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Monday, 30 March 1998
Page: 1583


Senator Woodley asked the Minister for Social Security, upon notice on 6 February 1998:

With Reference to the 1997-98 Budget announcement on a deferred retirement plan:

(a) why was 25 hours per week paid employment chosen as the criteria for `work'; (b) given the fact that many part-time workers would be working 3 days a week, what advantages and disadvantages would flow from lowering this level to 24 hours per week; and (c) what would the financial impact be of lowering this level to 24 hours per week.


Senator Newman (Social Security) —The answer to the honourable senator's question is as follows:

(a) The requirement of 25 hours of work each week was originally selected to ensure that people deferring their age pension maintained a high level of workforce attachment.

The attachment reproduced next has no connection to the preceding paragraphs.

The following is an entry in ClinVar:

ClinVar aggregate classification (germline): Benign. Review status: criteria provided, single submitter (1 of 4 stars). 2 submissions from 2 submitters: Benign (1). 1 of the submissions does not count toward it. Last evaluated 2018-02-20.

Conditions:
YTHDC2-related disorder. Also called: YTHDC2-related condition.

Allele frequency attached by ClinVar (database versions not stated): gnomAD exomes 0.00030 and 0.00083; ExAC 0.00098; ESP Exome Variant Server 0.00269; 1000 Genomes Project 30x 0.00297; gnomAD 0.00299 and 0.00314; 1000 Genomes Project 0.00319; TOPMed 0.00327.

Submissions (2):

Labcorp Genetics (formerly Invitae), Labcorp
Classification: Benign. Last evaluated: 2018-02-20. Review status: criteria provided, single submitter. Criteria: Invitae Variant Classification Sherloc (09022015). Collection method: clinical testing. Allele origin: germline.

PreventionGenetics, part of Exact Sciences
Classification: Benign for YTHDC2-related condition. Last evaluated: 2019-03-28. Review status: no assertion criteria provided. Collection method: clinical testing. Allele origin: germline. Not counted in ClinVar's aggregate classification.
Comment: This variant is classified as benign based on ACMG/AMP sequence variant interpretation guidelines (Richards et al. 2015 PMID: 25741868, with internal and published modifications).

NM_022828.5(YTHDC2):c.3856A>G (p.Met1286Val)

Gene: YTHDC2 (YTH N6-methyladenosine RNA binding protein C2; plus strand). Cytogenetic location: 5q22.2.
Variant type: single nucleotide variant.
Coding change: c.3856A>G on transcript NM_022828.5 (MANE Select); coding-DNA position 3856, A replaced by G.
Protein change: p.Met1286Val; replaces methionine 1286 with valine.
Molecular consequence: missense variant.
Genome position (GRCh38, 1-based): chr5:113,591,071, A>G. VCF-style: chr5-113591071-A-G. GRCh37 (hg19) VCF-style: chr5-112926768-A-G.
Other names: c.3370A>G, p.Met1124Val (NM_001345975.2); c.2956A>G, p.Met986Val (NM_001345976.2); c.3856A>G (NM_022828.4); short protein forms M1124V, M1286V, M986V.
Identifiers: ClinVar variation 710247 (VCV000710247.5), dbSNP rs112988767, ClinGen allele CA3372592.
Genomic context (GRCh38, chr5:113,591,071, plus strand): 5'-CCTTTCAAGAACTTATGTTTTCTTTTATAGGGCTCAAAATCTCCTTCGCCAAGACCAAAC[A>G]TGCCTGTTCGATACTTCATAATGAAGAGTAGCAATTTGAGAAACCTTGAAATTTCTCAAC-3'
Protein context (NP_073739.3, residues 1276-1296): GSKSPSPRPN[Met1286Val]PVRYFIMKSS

(b) An advantage flowing from lowering the required hours of work would be that more people would be eligible to participate in the pension bonus scheme. Because only a minor change in the hours worked requirement would be involved, the workforce attachment of persons participating under the Scheme would remain strong.

(c) The financial impact of lowering the required hours of work would be negligible.

Following a series of community consultations that occurred after the Budget announcement last year, the Government has decided to reduce the required number of hours that people participating in the scheme would need to work.

People who wish to participate in the pension bonus scheme will now have to work an average of 20 hours per week over 48 weeks of each year, or 960 hours for a whole year. Paid leave will generally not count as hours worked while participating in the scheme. The 48 week period takes account of normally accepted leave patterns, and allows workers to take up to 4 weeks leave per year without impacting on the work test. This approach treats different leave arrangements consistently and does not favour one style of employment over another.

The 20 hour limit will allow more people to reduce their hours worked in a graduated way as they near retirement; and offers some standardisation with the level required by many States for the issue of State "Seniors" cards.

The financial impact of lowering the required hours of work would be negligible.